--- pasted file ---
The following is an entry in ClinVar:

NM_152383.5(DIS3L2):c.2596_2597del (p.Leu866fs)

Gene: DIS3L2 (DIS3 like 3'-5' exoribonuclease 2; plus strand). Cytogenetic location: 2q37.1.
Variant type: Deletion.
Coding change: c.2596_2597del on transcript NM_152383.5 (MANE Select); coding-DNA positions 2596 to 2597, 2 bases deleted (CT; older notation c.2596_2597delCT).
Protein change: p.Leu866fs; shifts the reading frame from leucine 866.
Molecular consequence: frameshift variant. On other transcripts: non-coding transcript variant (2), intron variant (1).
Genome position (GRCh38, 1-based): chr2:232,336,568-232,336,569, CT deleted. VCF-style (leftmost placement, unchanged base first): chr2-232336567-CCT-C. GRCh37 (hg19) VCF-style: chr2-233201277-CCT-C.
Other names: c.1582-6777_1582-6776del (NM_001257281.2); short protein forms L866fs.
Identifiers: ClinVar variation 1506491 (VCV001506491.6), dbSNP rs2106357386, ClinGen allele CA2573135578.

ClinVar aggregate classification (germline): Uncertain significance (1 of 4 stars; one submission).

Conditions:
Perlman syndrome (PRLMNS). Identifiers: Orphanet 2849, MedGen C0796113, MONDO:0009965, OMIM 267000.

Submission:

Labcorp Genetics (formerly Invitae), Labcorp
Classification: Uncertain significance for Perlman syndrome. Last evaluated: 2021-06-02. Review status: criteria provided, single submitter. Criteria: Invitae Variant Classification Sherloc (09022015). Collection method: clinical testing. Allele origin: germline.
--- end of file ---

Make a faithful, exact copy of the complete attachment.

The following is an entry in ClinVar:

NM_152383.5(DIS3L2):c.2596_2597del (p.Leu866fs)

Gene: DIS3L2 (DIS3 like 3'-5' exoribonuclease 2; plus strand). Cytogenetic location: 2q37.1.
Variant type: Deletion.
Coding change: c.2596_2597del on transcript NM_152383.5 (MANE Select); coding-DNA positions 2596 to 2597, 2 bases deleted (CT; older notation c.2596_2597delCT).
Protein change: p.Leu866fs; shifts the reading frame from leucine 866.
Molecular consequence: frameshift variant. On other transcripts: non-coding transcript variant (2), intron variant (1).
Genome position (GRCh38, 1-based): chr2:232,336,568-232,336,569, CT deleted. VCF-style (leftmost placement, unchanged base first): chr2-232336567-CCT-C. GRCh37 (hg19) VCF-style: chr2-233201277-CCT-C.
Other names: c.1582-6777_1582-6776del (NM_001257281.2); short protein forms L866fs.
Identifiers: ClinVar variation 1506491 (VCV001506491.6), dbSNP rs2106357386, ClinGen allele CA2573135578.

ClinVar aggregate classification (germline): Uncertain significance (1 of 4 stars; one submission).

Conditions:
Perlman syndrome (PRLMNS). Identifiers: Orphanet 2849, MedGen C0796113, MONDO:0009965, OMIM 267000.

Submission:

Labcorp Genetics (formerly Invitae), Labcorp
Classification: Uncertain significance for Perlman syndrome. Last evaluated: 2021-06-02. Review status: criteria provided, single submitter. Criteria: Invitae Variant Classification Sherloc (09022015). Collection method: clinical testing. Allele origin: germline.